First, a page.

I've made a few enclosures but wanted to try making a portable setup that was easy to use and sturdy. Even as a prototype, it was getting hard to carry around breadboarded sensors, Arduinos, and Raspberry Pis. It would be ideal to have a case 3D printed and have it match the size of the RPI, but I at least wanted to take a go at it and see what the process was like.
Setting Up The Case
I had a bunch of cases lying around that were a mix of sizes. I looked into ordering a better size but the wait was too long. I decided on this case as it would give me room for the sensors, a regular size Arduino, and the port for the USB cable. I also wanted some flexiblity so that I wouldn't have to hardwire everything. I figured I could start big and make the second version smaller.
Testing the Arduino and RPI
The smaller Arduino would have been better but I already had a bunch of the normal size units. I wanted to be able to repeat the setup if need be and also have a backup of the whole setup on a breadboard for debugging. I built two identical setups and tested them with two different RPIs. I also used this setup so I could have a baseline and track differences over time(in and out of the case).
Figuring out a way to display status messages seemed easy at first. I was just going to use an OLED display to show that the devices were on and the handshake had occured, the sensors were sending a range of data, and data was being transmitted to the Crossbar service. I breadboarded the display and got most of the messages working, but I realized I might be getting low on space. It does look cooler with the OLED screen but I finally decided to use three regular LEDs for the same purpose.
Making It All Fit
I didn't want everything to be set in stone for the first version so I didn't solder any of the connections and made it so that it was easy to change elements. It is just a prototype so I wanted to see how rugged it would be and if I even needed that level of flexiblity. I also wanted to be able to have access in case there were any issues after it had been moved around. I also added access holes for adjustment screws on the sensors.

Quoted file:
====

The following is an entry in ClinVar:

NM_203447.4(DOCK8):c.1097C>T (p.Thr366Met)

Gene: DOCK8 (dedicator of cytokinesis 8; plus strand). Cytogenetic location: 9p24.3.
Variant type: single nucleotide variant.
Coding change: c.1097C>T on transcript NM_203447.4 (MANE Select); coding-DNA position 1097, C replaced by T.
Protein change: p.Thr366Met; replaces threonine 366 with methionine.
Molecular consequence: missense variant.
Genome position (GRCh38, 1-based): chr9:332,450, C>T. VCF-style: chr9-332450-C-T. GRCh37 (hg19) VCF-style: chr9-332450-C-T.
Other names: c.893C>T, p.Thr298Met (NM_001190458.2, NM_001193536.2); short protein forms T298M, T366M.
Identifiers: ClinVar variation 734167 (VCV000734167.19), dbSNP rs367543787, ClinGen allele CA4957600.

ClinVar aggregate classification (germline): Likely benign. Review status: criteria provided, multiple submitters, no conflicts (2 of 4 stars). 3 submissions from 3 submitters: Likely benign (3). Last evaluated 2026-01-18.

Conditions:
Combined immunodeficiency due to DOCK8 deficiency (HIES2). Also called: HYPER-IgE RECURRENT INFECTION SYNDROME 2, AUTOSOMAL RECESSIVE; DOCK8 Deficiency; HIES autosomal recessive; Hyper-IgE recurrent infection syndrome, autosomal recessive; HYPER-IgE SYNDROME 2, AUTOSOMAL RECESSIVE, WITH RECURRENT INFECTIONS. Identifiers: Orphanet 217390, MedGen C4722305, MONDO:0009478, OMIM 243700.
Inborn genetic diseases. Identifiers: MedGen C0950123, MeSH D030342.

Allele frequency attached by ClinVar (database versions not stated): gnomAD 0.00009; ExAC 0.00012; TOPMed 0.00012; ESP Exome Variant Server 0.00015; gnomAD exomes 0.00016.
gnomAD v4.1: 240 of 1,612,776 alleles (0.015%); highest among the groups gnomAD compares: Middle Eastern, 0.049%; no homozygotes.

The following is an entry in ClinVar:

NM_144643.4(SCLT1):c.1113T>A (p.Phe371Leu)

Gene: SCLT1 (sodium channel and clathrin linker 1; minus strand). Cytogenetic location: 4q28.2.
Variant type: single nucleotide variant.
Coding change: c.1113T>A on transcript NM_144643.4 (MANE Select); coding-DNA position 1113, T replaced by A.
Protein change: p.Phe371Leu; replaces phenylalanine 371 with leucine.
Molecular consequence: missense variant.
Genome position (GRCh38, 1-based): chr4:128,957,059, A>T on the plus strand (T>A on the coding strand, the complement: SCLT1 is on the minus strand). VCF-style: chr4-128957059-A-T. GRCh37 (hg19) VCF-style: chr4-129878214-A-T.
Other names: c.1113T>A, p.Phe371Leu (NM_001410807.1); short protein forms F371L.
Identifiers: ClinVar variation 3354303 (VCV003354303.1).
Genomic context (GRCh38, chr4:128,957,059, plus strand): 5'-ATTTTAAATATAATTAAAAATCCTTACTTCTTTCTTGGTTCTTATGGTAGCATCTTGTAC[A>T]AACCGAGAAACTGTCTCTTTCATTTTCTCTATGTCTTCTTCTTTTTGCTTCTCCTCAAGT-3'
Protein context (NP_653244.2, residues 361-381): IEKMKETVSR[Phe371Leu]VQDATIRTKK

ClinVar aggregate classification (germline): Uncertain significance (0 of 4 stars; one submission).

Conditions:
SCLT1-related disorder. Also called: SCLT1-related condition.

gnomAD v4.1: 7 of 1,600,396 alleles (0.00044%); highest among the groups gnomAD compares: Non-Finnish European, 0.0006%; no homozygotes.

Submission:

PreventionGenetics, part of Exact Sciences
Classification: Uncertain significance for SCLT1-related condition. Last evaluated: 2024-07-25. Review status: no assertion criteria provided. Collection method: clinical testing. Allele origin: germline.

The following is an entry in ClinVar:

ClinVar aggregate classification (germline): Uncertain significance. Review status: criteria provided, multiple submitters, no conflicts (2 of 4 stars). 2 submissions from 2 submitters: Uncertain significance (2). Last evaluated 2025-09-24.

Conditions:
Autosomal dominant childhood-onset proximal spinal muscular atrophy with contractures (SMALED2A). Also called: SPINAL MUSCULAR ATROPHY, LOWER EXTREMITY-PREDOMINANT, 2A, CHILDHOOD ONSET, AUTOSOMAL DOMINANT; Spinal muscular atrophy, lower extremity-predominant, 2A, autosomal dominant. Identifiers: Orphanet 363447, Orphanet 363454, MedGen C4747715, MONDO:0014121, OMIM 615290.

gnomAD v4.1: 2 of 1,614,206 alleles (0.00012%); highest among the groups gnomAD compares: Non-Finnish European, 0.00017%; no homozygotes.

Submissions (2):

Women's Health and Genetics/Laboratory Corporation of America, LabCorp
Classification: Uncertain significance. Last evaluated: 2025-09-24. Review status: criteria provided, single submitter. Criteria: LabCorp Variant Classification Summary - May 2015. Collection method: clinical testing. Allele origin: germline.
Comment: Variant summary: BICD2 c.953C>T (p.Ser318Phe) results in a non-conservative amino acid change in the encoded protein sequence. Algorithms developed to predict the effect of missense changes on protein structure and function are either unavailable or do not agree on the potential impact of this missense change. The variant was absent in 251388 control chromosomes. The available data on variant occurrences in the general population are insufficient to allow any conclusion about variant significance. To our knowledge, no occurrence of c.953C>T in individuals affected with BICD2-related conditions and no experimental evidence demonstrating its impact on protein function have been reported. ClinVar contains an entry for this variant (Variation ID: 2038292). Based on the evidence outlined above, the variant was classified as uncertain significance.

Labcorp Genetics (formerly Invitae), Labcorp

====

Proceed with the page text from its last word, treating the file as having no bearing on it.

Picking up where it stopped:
Mapping Out Sensor Data
Plotly is a pretty awesome way to map out data. They have a good API and their latest update includes a lot of cool ways to display data. I'll go into this more in a separate post, but Plotly gave me a quick way to track how different sensors functioned over long periods of time. Having the triggers at a lower threshold means that it can get boring if there's not much activity. Using the Plotly graphs helped me to see what my margins were.
Testing Serial Data
This wasn't a necessary step, but I had noticed some errors in the data that was comming into the RPI. I thought about using BlueTooth but opted for USB since it would be easier to debug at first. I hooked up the scope and tested out different baud rates for the serial connection. The sensors all got measured at different times in the Arduino and some of the buffered output was getting clobbered. This at least helped me figure out it wasn't the connection.
Finishing the Enclosure
The completed case is pretty big and isn't that pretty, but it works and has held up fairly well. It gave me a better appreciation for product design and packing interconnectd devices into a small space. I would like to have better indicators in the next version so you can quickly tell if everything is working or get a light if there is an error. I could still use an OLED screen for that but want to make it smaller. I also didn't notice a big difference between the sensors in and out of the case.
Calibrate the Visualizations
I pretty much used the same visuals as from the other project using ThreeJS. I left out the motion sensor so it's just showing light level, audio threshold, and distance from the unit. The threshold is set pretty low so I have the screen display random visuals until someone walks up or other triggers are registered.